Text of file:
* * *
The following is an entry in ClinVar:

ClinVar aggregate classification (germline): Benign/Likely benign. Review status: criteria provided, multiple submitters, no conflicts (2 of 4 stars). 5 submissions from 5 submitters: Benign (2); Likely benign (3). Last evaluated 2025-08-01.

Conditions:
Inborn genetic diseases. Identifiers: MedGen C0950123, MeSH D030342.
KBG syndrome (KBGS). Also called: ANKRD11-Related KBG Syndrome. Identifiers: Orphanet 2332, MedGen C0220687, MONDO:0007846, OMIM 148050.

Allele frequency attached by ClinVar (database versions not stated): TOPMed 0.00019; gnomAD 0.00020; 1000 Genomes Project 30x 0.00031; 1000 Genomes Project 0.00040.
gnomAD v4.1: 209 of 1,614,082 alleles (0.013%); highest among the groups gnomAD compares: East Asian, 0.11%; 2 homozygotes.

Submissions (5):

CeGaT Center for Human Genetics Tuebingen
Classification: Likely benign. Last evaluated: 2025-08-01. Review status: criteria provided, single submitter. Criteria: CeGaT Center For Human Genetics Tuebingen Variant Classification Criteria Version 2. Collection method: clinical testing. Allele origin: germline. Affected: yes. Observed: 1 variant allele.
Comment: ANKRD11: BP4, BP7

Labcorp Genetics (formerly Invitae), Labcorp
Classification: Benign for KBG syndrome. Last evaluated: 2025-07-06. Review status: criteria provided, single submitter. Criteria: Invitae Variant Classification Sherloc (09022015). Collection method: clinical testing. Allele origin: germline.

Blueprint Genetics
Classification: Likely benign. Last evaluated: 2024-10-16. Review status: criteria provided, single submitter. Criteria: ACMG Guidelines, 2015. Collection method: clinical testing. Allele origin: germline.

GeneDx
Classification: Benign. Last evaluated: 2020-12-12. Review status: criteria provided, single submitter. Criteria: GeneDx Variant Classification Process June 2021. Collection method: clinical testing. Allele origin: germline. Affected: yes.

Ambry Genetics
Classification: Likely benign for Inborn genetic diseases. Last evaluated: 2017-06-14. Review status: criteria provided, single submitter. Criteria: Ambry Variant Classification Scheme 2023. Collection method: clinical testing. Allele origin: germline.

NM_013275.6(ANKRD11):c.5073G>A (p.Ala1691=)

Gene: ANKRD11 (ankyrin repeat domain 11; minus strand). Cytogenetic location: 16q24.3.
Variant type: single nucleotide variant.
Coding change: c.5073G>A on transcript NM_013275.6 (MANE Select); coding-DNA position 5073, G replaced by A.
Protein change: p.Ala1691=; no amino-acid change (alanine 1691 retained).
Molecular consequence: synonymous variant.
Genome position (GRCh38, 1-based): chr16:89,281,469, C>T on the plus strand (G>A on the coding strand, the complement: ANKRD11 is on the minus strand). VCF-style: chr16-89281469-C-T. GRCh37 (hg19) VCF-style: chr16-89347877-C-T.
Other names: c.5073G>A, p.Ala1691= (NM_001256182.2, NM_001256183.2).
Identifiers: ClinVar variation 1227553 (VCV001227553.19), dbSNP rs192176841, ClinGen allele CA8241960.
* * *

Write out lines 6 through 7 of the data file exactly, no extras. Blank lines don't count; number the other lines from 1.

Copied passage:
Allele frequency attached by ClinVar (database versions not stated): TOPMed 0.00019; gnomAD 0.00020; 1000 Genomes Project 30x 0.00031; 1000 Genomes Project 0.00040.
gnomAD v4.1: 209 of 1,614,082 alleles (0.013%); highest among the groups gnomAD compares: East Asian, 0.11%; 2 homozygotes.